Wentworth Webster (1828-1907) is an English priest and folklorist. In 1869, he was sent to the French Basque Country as a chaplain. He then began, with Julien Vinson, to collect Basque folk tales, which he published in 1877 under the title Basque Legends, a book translated into French, Basque and Spanish. He was also interested in the Basque language, archaeology, Protestant churches in France, the development of Catholicism and the history of the Pyrenees. He was linked to many scholars of his time and his erudition led him to visit prestigious Englishmen staying in the Basque Country, including the King of England, Edward VII.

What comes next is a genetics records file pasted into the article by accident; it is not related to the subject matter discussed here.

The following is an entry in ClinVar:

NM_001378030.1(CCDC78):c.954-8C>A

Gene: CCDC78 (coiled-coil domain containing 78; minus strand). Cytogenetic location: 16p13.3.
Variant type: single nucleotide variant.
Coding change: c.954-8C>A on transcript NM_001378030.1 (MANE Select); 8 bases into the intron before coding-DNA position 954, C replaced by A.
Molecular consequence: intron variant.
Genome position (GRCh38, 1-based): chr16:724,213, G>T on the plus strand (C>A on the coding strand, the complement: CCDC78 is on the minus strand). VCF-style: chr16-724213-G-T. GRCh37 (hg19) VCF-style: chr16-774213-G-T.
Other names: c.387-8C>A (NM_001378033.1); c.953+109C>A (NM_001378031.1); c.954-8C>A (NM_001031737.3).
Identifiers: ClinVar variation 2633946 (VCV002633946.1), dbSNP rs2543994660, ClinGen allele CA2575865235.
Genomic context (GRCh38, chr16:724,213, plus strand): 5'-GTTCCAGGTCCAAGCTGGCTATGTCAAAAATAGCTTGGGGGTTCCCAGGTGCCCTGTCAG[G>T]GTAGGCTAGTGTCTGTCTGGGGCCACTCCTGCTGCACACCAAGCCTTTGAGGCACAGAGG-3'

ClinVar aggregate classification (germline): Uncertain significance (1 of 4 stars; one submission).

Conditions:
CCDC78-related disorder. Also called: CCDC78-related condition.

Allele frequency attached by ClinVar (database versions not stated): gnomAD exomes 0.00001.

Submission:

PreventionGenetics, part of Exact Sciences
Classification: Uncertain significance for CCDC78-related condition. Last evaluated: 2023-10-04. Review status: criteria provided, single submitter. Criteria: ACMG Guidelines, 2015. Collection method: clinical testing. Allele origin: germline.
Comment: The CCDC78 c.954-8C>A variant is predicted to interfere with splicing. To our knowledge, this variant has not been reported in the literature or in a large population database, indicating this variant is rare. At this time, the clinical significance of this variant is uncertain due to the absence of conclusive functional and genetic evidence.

“Wentworth Webster and the Basque Question in Victorian Britain and Beyond”
David Hopkin, 2015
Wentworth Webster was born in Uxbridge 1829 and entered Lincoln College, Oxford, in 1849. He seems to have been very much an Oxford man — many of his correspondents were at Oxford and he left most of his papers to the Bodleian. Between university and his ordination, in 1861 he travelled in Europe and South America. When he was ordained in 1861 it was with the express intention of exercising his ministry among the English expatriates in (...)